The Magistrate Judge concluded that Plaintiff alleged a RESPA claim against Nationstar for failure to notify him when it became his mortgage loan servicer, but that Plaintiff failed to allege facts to show that he suffered any actual damages or that Nationstar has a pattern or practice of noncompliance with RESPA. Plaintiff’s claim that Nationstar failed to respond to his Qualified Written Request (“QWR”) also does not allege actual damages, and the Magistrate Judge further recommends dismissal because the letter that Plaintiff allegedly sent does not qualify as a QWR because it requests information about matters well beyond the mere servicing of Plaintiff’s individual loan. The Court does not find plain error in these findings or recommendations. See 12 U.S.C. § 2605(f) (liability under RESPA is limited to “actual damages to the borrower” and, “in the case of a pattern or practice of noncompliance with the requirements of this section, in an amount not to exceed $2,000.00”); Liggion v. Branch Banking and Trust, No. 1:11-cv-1133-WSD, 2011 WL 3759832 at *3 (N.D. Ga. Aug. 24, 2011) (“Plaintiff’s information document requests are not a proper qualified written request under RESPA because they do not relate to the servicing of the loan.”). Plaintiff’s RESPA claim against Nationstar is required to be dismissed.
2. Plaintiff’s State Law Claims
Plaintiff’s FDCPA and RESPA claims, now dismissed, were the only claims in this action over which the Court had original subject matter jurisdiction. The Magistrate Judge recommended that the Court decline to exercise supplemental jurisdiction over Plaintiff’s remaining claims, which involve only state law causes of action. The Magistrate Judge determined that concerns of comity, judicial economy, convenience, and fairness to the parties weigh in favor of remanding the state law claims. The state court will be able to decide Defendants’ motions to dismiss more efficiently and with the benefit of more expertise. The Court does not find any plain error in these findings or recommendations. See 28 U.S.C. § 1367(c) (“The district court may decline to exercise supplemental jurisdiction over a claim . . . if . . . the district court has dismissed all claims over which it had supplemental jurisdiction[.]”); Ingram v. School Bd. Of Miami-Dade Cnty., 167 F. App’x 107, 108 (11th Cir. 2006) (“State courts, not federal courts, should be the final arbiters of state law.”); Murray v. Marks, No. 4:10-cv-126 (CDL), 2012 WL 359702, at *3 (M.D. Ga. Feb. 2, 2012) (“Although dispositive motions are currently pending before the Court, district courts are encouraged to dismiss any remaining state claims when, as here, the federal claims have been dismissed prior to trial.'”) (quoting Murphy v. City of Aventura, 383 F. App’x 915, 919 (11th Cir. 2010)). Plaintiff’s state law claims are remanded to the Superior Court of Cobb County.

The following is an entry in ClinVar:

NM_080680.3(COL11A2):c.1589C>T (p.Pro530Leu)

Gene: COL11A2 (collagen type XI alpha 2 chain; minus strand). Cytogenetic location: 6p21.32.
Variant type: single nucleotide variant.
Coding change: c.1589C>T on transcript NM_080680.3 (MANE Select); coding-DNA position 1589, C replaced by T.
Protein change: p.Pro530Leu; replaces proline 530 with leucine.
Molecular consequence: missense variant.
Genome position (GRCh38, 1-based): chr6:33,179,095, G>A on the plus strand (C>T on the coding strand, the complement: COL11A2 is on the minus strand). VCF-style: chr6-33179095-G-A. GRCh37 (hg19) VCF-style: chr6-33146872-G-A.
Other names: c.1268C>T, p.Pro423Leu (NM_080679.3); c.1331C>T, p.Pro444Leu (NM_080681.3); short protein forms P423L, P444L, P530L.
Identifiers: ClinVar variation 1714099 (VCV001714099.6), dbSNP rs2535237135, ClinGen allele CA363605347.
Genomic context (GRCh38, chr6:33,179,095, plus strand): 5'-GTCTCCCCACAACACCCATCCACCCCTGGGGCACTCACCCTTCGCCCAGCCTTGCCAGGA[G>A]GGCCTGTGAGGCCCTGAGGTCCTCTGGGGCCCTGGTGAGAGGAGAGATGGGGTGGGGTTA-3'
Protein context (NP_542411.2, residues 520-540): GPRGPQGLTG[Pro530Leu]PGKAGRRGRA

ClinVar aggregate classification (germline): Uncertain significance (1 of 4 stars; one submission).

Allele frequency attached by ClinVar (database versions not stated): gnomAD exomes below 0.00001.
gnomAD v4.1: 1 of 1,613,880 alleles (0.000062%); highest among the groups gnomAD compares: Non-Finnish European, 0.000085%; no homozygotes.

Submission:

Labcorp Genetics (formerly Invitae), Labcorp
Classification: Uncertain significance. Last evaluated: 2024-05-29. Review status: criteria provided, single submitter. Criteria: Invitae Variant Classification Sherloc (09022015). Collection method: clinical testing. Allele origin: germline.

Accordingly, for the foregoing reasons,
IT IS HEREBY ORDERED that Magistrate Judge Justin S. Anand’s Final Report and Recommendation  is ADOPTED.
IT IS FURTHER ORDERED that Defendants’ Motions to Dismiss [3, 9] are GRANTED IN PART AND DENIED IN PART. The Motions to Dismiss are GRANTED as to Plaintiff’s claims under the FDCPA and RESPA, and those claims are DISMISSED. The Motions to Dismiss are DENIED as to Plaintiff’s state law claims, and those claims are REMANDED to the Superior Court of Cobb County.
 The parties have not objected to any facts set out in the R&R, and finding no plain error in the Magistrate Judge’s factual findings, the Court adopts them. See Garvey v. Vaughn, 993 F.2d 776, 779 n.9 (11th Cir. 1993).
 Complaints filed pro se are to be liberally construed and “held to less stringent standards than formal pleadings drafted by lawyers.” Erickson v. Pardus, 551 U.S. 89, 94 (2007)(citations and internal quotation marks omitted). Nevertheless, a pro se plaintiff must comply with the threshold requirements of the Federal Rules of Civil Procedure. “Even though a pro se complaint should be construed liberally, a pro se complaint still must state a claim upon which the Court can grant relief.” Grigsby v. Thomas, 506 F. Supp. 2d 26, 28 (D.D.C. 2007).
 Although Plaintiff’s FDCPA claim does not specifically mention Nationstar, it does request “damages of $1,000.00 per defendant.” The Magistrate Judge interpreted Plaintiff’s claims liberally and assumed that Plaintiff asserted his FDCPA claim against both Nationstar and McCalla.
 It appears that Plaintiff asserted his RESPA claim against only Nationstar, failing to allege any facts indicating that McCalla violated RESPA in any way. The Magistrate Judge recommended that McCalla’s Motion to Dismiss be granted with respect to Plaintiff’s RESPA claim against it. This Court does not find plain error in this recommendation.